Some rockets use strap-on boosters to match the payload requirements, even sometimes launching with only one strap on.
Is this a plausible scenario for Falcon to be strapped together with only one side booster?
Space Exploration Stack Exchange is a question and answer site for spacecraft operators, scientists, engineers, and enthusiasts. It only takes a minute to sign up.Sign up to join this community
The main concern with this configuration would probably be asymmetric thrust. If the thrust is aimed straight down the rocket would start to rotate clockwise because the center core is heavier than the booster while having the same amount of thrust. This turns into even more of a problem later into the flight because they throttle down the center core.
This asymmetric thrust needs to be compensated by changing the direction of the thrust vector. Luckily the Falcon rockets are capable of vectoring their engines, but the exact range is unknown. I made the following drawing to do some guesstimating on the required vectoring range for a Falcon Semi-Heavy: Some assumptions I made:
For the rocket to stay stable in flight the thrust vector needs to be in line with the center of mass and center of thrust. As long as the thrust vector lines up with these two points the rocket will be able to fly in a straight line.
So if you draw a line between the center of thrust and center of mass in these drawings you will see that this results in a required vectoring range of around 3 degrees, which seems quite reasonable.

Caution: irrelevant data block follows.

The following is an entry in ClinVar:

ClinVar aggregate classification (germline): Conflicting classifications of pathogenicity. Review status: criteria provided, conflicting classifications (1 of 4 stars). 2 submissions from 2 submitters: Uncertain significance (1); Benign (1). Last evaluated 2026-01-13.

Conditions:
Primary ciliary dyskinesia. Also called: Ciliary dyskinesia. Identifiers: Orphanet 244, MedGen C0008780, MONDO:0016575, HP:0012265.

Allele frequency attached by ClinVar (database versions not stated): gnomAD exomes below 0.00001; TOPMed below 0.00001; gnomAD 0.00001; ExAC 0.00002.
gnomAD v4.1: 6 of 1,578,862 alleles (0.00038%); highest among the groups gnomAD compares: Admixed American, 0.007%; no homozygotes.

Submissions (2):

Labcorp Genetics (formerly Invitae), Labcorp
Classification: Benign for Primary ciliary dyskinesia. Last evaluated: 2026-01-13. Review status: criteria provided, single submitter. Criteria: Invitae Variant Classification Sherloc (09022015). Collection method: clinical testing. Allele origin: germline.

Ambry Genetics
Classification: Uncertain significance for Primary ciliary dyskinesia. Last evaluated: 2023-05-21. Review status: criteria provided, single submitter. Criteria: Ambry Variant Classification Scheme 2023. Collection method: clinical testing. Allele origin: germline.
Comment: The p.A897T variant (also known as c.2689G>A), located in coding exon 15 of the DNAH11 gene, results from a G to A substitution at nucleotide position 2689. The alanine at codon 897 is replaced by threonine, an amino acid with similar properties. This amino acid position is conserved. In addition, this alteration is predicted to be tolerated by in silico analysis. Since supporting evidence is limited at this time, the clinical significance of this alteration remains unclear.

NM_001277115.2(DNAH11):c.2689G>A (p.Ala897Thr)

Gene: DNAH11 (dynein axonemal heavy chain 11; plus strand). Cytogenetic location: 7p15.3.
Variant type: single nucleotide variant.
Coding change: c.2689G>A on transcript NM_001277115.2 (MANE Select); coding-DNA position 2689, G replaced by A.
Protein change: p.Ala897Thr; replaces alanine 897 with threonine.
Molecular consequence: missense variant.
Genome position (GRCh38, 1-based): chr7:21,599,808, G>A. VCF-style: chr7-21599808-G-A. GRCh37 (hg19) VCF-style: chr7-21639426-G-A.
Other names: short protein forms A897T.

With first stage reuse, there is a simpler configuration: Keep both strap-on boosters, but only fill them part way with fuel. Since each of the two boosters fires for about half as long as if there was one, they only accrue about half the wear. You could also fire only some of the engines on each booster as another way of limiting wear. This seems easier to manage than asymmetric thrust. Also of note is how small the boosters are on the Atlas V compared to a second complete first stage.
This is very unlikely to happen for a number of reasons. The biggest reason is that the Falcon Heavy in particular is designed to be reused. If you would only need 2 cores instead of 3, then just land the 2 cores back at your main base, which would save a lot of fuel. It is thought that it will be cheaper to fly a Falcon Heavy with 3 core reuse then it would be to fly a Falcon 9 with the same payload that requires the Falcon 9 to use up it's landing fuel reserve. I can't find performance on the expendable Falcon 9 configuration, but here is the performance differences between the various Falcon configurations for C3, per NASA's Launch Vehicle Performance website. Note that there isn't a huge difference between a Falcon 9 expendable and a Falcon Heavy Recoverable.
As @jgalak notes, the problem would be asymmetric thrust, but I believe the vectored thrust on the Falcon would be sufficient to keep things balanced. Since the rocket wouldn't be going straight up, there would be a net sideways aerodynamic force on the stack, but Atlas V seems able to deal with that in its asymmetric single-booster configuration. At first glance it seems plausible to me.